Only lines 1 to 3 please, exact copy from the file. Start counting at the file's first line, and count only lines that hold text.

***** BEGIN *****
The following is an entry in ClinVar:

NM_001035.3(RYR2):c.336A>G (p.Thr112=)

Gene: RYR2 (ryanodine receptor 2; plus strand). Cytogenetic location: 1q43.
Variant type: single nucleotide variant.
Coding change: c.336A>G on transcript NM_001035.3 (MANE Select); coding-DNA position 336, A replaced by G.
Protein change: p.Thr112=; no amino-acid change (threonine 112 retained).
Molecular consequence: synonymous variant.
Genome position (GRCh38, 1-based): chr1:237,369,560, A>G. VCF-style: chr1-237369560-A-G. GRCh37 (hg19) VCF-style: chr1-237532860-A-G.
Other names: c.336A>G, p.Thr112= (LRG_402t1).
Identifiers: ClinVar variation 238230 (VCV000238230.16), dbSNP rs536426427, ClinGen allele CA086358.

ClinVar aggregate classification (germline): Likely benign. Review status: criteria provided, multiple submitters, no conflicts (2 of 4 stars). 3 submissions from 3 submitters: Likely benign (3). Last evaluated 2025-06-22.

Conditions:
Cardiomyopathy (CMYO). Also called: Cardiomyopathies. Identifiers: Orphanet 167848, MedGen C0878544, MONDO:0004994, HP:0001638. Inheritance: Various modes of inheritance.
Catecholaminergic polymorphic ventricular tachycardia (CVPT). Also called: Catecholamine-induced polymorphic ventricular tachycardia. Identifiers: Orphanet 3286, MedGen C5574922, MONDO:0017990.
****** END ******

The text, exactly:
The following is an entry in ClinVar:

NM_001035.3(RYR2):c.336A>G (p.Thr112=)

Gene: RYR2 (ryanodine receptor 2; plus strand). Cytogenetic location: 1q43.